There is nothing more annoying about phones than upgrading them and finding that your battery is a different size and won’t fit in your old charger, even tho the contacts line up. OK, there is one thing more annoying – owning a phone that doesn’t let you take the battery out (*cough* iPhone).
So rather than put the old HTC Desire charger in the bin, I went at it with a Stanley knife and some Sugru. Pretty it ain’t, but my HTC Sensation battery now fits perfectly.
Maker Camp, sponsored by MAKE magazine, is a virtual summer camp for teens, with a focus on creating, building, and discovering. We’ll be making 30 awesome projects in 30 days on Google+. Maker Camp is free and open to all, and runs from July 16th through August 24th.
I’m already badgering our bored eldest to get involved. We actually got the magazine that a lot of the projects are based on, a few weeks back.
UPDATE: Yup, the youngfella is interested. If nothing else, he now has a Google+ account. Of course the way I told him about it was to send him a PM on Facebook.
UPDATE 2: Alex Leonard correctly pointed out a terrible oversight in the original version of this post. I somehow managed to mention Google+ without complaining about the lack of a Write API. Come on Google, hurry up. Fixed
UPDATE 3: Fair comment from our 13 y/o – he was surprised by the low-quality of the video. He assumed, given the companies involved, that it’d be at least 720p. Very hard to make things out at 480p. Hopefully video quality of upcoming days will improve as they won’t be doing off-site.
I have a bunch of blogposts bouncing around in my head which I’ll hopefully start writing on my holliers, from Friday. Stuff around the tactile nature of hardware, Makers, having a Masters in Electronics I never really used, low volume production, crowd-sourcing solutions to problems instead of relying on guv’ment, moving production back to the first world, education, Kickstarter, doing vs learning etc etc etc.
There are a ton of companies supplying the Maker market and electronics people in general. Two of my favourite are Sparkfun and Adafruit. I just watched this video by the CEO of Sparkfun and I like them even more now. He has concerns about every project going into Kickstarter and why other models may be more appropriate in many cases.
Just spotted this oldtweets project which is collecting all the Tweets from the first year of Twitter. I did the usual vanity search and spotted something very interesting – we hadn’t quite mastered the use of @ in March 2007.
I’ll always remember the months I spent building a data graphing application for the ZX Spectrum for a schools programming competition back in the 80s. You ain’t seen a piechart until you’ve seen a Spectrum colour-clash pie-chart like that. Of course I didn’t even get a mention, let alone win the thing. Bitter? Me? Never.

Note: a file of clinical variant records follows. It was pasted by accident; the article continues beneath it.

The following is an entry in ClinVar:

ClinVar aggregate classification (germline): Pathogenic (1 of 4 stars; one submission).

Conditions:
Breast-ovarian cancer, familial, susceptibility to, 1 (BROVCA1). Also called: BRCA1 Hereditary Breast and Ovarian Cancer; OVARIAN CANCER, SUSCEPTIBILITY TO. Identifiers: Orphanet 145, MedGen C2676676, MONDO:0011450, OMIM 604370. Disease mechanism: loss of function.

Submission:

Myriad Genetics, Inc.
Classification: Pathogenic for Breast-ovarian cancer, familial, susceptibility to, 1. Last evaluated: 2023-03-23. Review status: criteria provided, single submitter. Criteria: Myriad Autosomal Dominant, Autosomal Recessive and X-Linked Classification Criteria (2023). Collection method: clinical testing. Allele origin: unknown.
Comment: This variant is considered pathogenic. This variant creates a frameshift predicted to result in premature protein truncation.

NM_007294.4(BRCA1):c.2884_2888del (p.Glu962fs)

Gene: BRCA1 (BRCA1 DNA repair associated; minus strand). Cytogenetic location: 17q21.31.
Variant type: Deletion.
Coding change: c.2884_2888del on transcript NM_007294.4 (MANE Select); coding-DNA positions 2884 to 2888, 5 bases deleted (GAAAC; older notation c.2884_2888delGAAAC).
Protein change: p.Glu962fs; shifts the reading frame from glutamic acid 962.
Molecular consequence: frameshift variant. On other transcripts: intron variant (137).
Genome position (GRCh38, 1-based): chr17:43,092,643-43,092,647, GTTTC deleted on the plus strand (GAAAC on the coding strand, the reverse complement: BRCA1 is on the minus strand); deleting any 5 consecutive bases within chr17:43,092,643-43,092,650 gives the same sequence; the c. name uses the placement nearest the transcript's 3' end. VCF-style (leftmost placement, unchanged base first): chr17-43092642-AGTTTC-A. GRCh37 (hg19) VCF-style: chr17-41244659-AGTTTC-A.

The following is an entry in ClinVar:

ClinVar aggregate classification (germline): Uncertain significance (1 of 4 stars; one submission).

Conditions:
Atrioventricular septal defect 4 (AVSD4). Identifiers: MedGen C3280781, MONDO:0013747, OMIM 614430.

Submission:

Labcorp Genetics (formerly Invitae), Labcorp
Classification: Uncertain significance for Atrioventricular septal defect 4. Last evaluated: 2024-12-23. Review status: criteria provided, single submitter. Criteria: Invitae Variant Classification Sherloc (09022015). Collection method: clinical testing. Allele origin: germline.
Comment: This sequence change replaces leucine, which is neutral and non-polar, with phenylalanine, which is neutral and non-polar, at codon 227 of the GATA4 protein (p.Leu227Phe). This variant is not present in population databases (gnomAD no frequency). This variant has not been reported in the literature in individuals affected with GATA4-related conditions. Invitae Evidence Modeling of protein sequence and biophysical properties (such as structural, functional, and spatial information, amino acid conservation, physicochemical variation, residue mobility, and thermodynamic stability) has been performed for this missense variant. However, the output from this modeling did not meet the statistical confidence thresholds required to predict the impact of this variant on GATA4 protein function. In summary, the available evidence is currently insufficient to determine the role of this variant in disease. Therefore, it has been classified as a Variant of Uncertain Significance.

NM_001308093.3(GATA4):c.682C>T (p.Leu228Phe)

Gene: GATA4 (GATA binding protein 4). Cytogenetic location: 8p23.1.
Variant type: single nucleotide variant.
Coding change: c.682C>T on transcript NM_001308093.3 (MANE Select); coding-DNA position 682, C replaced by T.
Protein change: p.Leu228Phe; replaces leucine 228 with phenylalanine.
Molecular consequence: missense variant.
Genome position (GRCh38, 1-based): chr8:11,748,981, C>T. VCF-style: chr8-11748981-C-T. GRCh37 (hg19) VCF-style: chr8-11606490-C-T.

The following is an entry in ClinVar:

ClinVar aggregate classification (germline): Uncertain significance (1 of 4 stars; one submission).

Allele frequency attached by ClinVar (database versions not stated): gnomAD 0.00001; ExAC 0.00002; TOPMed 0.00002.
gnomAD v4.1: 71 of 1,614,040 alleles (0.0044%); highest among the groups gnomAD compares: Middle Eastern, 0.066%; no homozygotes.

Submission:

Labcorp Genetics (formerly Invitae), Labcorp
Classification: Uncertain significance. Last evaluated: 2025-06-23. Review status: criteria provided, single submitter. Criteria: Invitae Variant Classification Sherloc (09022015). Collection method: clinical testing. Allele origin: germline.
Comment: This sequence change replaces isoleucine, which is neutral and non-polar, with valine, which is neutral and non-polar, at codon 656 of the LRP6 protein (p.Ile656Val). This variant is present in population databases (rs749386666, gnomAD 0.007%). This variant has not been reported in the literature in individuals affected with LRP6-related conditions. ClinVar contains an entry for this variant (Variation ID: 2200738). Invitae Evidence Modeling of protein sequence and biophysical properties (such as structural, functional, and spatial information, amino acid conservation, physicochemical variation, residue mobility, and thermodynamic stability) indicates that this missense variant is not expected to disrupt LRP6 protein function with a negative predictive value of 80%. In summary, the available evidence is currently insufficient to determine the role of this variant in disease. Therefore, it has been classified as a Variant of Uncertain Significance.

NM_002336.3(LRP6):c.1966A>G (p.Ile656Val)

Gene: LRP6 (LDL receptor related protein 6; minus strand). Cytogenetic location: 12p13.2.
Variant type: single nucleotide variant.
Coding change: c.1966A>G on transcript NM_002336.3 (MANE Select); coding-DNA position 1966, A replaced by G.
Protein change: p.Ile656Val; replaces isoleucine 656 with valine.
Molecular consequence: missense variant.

So pass this on to your kids. Given the damned weather, it’s not like they can go outside anyway. I think I’ll try and get our eldest to do the RPi part of our doorbell project.
If you don’t have an RPi yet, you can use an emulator.
We run summer camps for girls! Curious Jane is a dynamic after-school and day camp program for elementary school aged girls. We offer highly-creative, project-based activities that encourage open-ended problem-solving. Our programs give girls the opportunity to explore design, building, and science in a positive, gender affirming environment. Girls attend for single or multiple weeks, and each week they choose their favorite “theme” — popular options include: Toy Design, Story Arts, Life Science, DIY Fashion, ‘Zine Scene, Building Workshop and Wired 101.
Our Sibéal, aged 8, would lovvvvvvveeeee to do something like that.
Actually, a quick search discovered that, within the purely science sphere and not specifically for girls, the brilliant Mad About Science people have arranged Summer Camps in Cork for kids. Their site seems to be a bit borked at the moment but it looks like they are happening in July in Carrigaline. They will be doing bottlerockets, chemistry, forensics, computers, electronics, green energy, robots etc. Unfortunately we’ll be away on holidays.
I really think there is a big opening for more stuff like this. For example, the people who run kids birthday parties where they make pottery are proving very successful. Art Summer Schools always tend to do well too. So something with all of this combined would surely be interesting for kids and their parents?
Update: Great link from MissionV on Twitter to Whizzkids who do a lot of tech summer camps and other sessions around Ireland. Well worth a look.
I’ve just been to their Blackpool Cork store and their infamous excessive prices still managed to shock me.
In the old days when they might be the only game in town for electornics, they could get away with this messing, but with this internet thingy that we all use now, it’s ridiculous. Not only that but they are even doing the old lets-screw-the-paddies-on-the-exchange-rate-trick.
The kids and I have a silly idea for an Arduino project involving doorbells. So I ordered some parts from Sparkfun in the US (love that site so much) and they arrived quickly:
Then I lashed together the bare basics to make sure what we want to do will work. Press the button:
Press it again:
Amazing to see the reaction from the kids, even teenage friends of theirs. I think it’s the tactility and physicality of the whole thing. If it was a piece of code running on a PC or phone, I’m sure the response would have been “whatevah”
Next steps are to add all the other buttons and then start on the Raspberry Pi part of the project.
Off we go to Maplins now to get a few more little things for it and my other far more serious project (if you can figure out what one of the parts in the first pic is, you may be able to guess)